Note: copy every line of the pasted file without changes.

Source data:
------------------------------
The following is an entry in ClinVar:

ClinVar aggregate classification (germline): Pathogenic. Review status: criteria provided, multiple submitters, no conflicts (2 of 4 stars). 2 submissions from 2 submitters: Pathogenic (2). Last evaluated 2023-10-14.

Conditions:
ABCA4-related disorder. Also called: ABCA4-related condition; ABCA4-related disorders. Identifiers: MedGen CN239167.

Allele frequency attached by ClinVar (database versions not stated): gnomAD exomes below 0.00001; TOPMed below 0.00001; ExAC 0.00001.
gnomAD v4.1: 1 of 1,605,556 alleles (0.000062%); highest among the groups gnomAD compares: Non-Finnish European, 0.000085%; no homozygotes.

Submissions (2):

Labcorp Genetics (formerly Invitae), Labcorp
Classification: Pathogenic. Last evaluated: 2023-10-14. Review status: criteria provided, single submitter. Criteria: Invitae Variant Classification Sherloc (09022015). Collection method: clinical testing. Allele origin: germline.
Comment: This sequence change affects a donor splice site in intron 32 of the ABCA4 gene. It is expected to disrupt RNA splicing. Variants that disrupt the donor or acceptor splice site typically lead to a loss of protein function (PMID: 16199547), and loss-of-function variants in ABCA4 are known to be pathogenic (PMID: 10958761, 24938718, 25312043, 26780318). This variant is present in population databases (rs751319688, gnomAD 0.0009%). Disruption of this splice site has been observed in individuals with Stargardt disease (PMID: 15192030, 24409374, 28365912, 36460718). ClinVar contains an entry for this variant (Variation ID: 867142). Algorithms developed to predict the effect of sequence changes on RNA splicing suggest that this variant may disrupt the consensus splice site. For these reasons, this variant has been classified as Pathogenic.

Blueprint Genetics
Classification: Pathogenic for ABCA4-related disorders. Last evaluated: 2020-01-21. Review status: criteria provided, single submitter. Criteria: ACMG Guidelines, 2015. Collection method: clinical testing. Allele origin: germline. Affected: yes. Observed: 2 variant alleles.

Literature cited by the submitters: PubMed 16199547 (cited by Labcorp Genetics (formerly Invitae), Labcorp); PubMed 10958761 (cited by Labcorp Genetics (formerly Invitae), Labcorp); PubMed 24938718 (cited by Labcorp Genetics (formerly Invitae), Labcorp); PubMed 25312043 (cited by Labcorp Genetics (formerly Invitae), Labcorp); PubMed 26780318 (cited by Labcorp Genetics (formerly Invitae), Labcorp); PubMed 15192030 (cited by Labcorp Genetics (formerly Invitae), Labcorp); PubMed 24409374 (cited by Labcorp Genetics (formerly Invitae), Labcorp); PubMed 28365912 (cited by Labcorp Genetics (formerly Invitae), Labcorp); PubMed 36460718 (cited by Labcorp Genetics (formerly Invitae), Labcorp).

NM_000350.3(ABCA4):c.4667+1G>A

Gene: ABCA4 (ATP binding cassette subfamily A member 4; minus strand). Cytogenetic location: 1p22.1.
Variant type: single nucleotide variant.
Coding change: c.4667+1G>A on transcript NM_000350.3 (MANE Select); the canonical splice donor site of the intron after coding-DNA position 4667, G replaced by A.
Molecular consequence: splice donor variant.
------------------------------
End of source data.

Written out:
The following is an entry in ClinVar:

ClinVar aggregate classification (germline): Pathogenic. Review status: criteria provided, multiple submitters, no conflicts (2 of 4 stars). 2 submissions from 2 submitters: Pathogenic (2). Last evaluated 2023-10-14.

Conditions:
ABCA4-related disorder. Also called: ABCA4-related condition; ABCA4-related disorders. Identifiers: MedGen CN239167.

Allele frequency attached by ClinVar (database versions not stated): gnomAD exomes below 0.00001; TOPMed below 0.00001; ExAC 0.00001.
gnomAD v4.1: 1 of 1,605,556 alleles (0.000062%); highest among the groups gnomAD compares: Non-Finnish European, 0.000085%; no homozygotes.

Submissions (2):

Labcorp Genetics (formerly Invitae), Labcorp
Classification: Pathogenic. Last evaluated: 2023-10-14. Review status: criteria provided, single submitter. Criteria: Invitae Variant Classification Sherloc (09022015). Collection method: clinical testing. Allele origin: germline.
Comment: This sequence change affects a donor splice site in intron 32 of the ABCA4 gene. It is expected to disrupt RNA splicing. Variants that disrupt the donor or acceptor splice site typically lead to a loss of protein function (PMID: 16199547), and loss-of-function variants in ABCA4 are known to be pathogenic (PMID: 10958761, 24938718, 25312043, 26780318). This variant is present in population databases (rs751319688, gnomAD 0.0009%). Disruption of this splice site has been observed in individuals with Stargardt disease (PMID: 15192030, 24409374, 28365912, 36460718). ClinVar contains an entry for this variant (Variation ID: 867142). Algorithms developed to predict the effect of sequence changes on RNA splicing suggest that this variant may disrupt the consensus splice site. For these reasons, this variant has been classified as Pathogenic.

Blueprint Genetics
Classification: Pathogenic for ABCA4-related disorders. Last evaluated: 2020-01-21. Review status: criteria provided, single submitter. Criteria: ACMG Guidelines, 2015. Collection method: clinical testing. Allele origin: germline. Affected: yes. Observed: 2 variant alleles.

Literature cited by the submitters: PubMed 16199547 (cited by Labcorp Genetics (formerly Invitae), Labcorp); PubMed 10958761 (cited by Labcorp Genetics (formerly Invitae), Labcorp); PubMed 24938718 (cited by Labcorp Genetics (formerly Invitae), Labcorp); PubMed 25312043 (cited by Labcorp Genetics (formerly Invitae), Labcorp); PubMed 26780318 (cited by Labcorp Genetics (formerly Invitae), Labcorp); PubMed 15192030 (cited by Labcorp Genetics (formerly Invitae), Labcorp); PubMed 24409374 (cited by Labcorp Genetics (formerly Invitae), Labcorp); PubMed 28365912 (cited by Labcorp Genetics (formerly Invitae), Labcorp); PubMed 36460718 (cited by Labcorp Genetics (formerly Invitae), Labcorp).

NM_000350.3(ABCA4):c.4667+1G>A

Gene: ABCA4 (ATP binding cassette subfamily A member 4; minus strand). Cytogenetic location: 1p22.1.
Variant type: single nucleotide variant.
Coding change: c.4667+1G>A on transcript NM_000350.3 (MANE Select); the canonical splice donor site of the intron after coding-DNA position 4667, G replaced by A.
Molecular consequence: splice donor variant.